- Associated Press - Monday, December 12, 2016

DOVER, Del. (AP) - A convicted killer who was granted probation earlier this year is heading back to prison after Delaware’s Supreme Court reversed a ruling that freed her.

Catherine Culp, 56, was released from prison after a Superior Court judge concluded that her model conduct and extensive rehabilitation efforts behind bars demonstrated “extraordinary circumstances” justifying a sentence modification.

Prosecutors initially sought the death penalty against Culp for the 1998 shooting death of her boyfriend, Lee Hicks, in Felton, Delaware. After jurors weighed the factors in the case, she was sentenced to life in prison. In 2001, following a retrial, Culp was convicted of second-degree murder and sentenced to 25 years in prison.

Last year, Culp filed a motion for modification of her sentence, 12 years after a similar motion was denied.

In a ruling late last week, a three-judge panel agreed with prosecutors that the judge was barred by state law from considering Culp’s second motion for sentence modification.

The ruling means Culp, now living in Florida, will return to prison.

“Following the issuance of a mandate from the Delaware Supreme Court, the Delaware Department of Justice will work with appropriate authorities to enable Ms. Culp to fulfill the terms of the originally imposed sentence,” Carl Kanefsky, a spokesman for Attorney General Matt Denn, said in an email Monday.

Culp’s attorney, William Deely, said he was disappointed with the ruling.

In agreeing to modify Culp’s sentence, Superior Court Judge Robert Young cited her achievements behind bars, including earning an associate’s degree, teaching classes, tutoring inmates and training other tutors. He also noted that Culp had earned a computer operator certificate and taken up other pursuits, including Spanish, culinary arts, women’s health, public speaking, dancing and floral design.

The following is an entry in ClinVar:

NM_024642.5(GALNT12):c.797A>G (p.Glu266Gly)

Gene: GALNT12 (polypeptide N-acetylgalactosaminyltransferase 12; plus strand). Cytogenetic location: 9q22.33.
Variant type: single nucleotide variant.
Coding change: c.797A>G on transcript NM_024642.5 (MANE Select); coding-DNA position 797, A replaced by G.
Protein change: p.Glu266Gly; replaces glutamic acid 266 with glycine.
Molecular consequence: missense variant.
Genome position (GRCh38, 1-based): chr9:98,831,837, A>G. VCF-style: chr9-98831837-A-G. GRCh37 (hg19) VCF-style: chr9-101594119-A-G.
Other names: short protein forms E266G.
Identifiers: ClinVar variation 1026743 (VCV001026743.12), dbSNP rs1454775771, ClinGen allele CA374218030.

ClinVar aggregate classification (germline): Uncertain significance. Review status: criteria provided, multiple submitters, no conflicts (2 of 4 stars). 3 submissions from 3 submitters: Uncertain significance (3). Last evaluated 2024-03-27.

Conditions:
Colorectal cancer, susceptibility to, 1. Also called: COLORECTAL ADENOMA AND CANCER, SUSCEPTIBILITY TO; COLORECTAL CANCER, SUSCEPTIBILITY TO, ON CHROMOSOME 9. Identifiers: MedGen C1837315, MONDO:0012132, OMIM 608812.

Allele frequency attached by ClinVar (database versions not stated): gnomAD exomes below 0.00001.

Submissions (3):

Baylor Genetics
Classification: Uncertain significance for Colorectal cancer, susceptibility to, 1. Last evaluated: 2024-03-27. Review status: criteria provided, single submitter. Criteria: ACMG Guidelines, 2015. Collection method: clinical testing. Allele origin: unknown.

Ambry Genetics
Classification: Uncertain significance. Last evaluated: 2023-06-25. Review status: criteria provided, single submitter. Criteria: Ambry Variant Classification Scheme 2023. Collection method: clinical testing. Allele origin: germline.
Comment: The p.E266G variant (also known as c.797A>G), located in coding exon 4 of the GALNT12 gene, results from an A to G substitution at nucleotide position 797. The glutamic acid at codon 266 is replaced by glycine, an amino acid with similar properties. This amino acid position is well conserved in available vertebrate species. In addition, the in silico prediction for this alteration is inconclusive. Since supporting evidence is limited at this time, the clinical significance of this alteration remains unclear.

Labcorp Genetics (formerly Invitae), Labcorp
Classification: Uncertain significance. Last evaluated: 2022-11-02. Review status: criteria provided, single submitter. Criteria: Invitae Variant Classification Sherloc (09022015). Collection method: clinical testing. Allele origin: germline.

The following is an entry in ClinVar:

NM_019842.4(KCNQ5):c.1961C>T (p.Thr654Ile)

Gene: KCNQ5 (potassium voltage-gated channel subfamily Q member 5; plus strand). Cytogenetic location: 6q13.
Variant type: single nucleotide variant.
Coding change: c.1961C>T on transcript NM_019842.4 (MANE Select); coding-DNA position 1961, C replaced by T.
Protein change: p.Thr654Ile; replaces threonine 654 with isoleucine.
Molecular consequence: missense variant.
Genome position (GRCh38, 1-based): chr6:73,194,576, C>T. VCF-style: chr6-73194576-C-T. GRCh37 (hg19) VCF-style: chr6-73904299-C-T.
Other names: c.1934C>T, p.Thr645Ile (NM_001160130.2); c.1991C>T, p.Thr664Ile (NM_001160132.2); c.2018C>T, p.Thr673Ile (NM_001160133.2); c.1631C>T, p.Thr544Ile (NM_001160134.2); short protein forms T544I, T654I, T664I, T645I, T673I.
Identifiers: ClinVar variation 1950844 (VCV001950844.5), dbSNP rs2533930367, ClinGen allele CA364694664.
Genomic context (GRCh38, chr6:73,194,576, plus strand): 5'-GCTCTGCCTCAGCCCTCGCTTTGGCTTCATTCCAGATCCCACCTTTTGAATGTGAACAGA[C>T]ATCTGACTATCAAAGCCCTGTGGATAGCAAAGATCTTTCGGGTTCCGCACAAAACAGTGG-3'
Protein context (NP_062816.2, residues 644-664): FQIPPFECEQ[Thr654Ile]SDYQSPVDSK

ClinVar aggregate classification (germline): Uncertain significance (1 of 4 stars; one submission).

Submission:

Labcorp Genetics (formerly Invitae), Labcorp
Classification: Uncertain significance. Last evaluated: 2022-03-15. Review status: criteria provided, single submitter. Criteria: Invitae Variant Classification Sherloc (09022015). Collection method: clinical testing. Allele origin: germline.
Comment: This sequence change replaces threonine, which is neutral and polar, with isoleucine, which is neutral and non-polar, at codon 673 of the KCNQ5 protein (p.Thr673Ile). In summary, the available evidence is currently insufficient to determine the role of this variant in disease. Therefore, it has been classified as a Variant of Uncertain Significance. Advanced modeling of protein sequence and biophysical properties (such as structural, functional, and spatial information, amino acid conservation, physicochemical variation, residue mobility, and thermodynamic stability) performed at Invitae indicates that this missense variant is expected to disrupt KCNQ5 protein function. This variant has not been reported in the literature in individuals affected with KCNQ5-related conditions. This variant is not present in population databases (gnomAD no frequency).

Prosecutors argued that Young abused his discretion.

Superior Court rules allow a judge to reduce a defendant’s sentence only upon a motion filed within 90 days of the sentence being imposed, unless extraordinary circumstances are shown. A judge may not consider repetitive requests for sentence reduction.

Another avenue for relief involves Delaware’s criminal code, under which a judge can modify a sentence upon a showing of “good cause” by the Department of Correction and certification that releasing an inmate would not create a substantial risk to either the public or the offender.

Prosecutors said neither circumstance applied in Culp’s case.

Writing for the three-judge panel, Justice Karen Valihura said Culp’s motion was both repetitive and untimely. She also cited previous court rulings holding that participation in educational and rehabilitative programs, while commendable, does not itself constitute “extraordinary circumstances” under the court rules allowing sentence modification.

Valihura concluded that, after 90 days, any plea for leniency based upon rehabilitative efforts must proceed through the Department of Correction or through the state Board of Pardons, which previously denied a commutation request from Culp.

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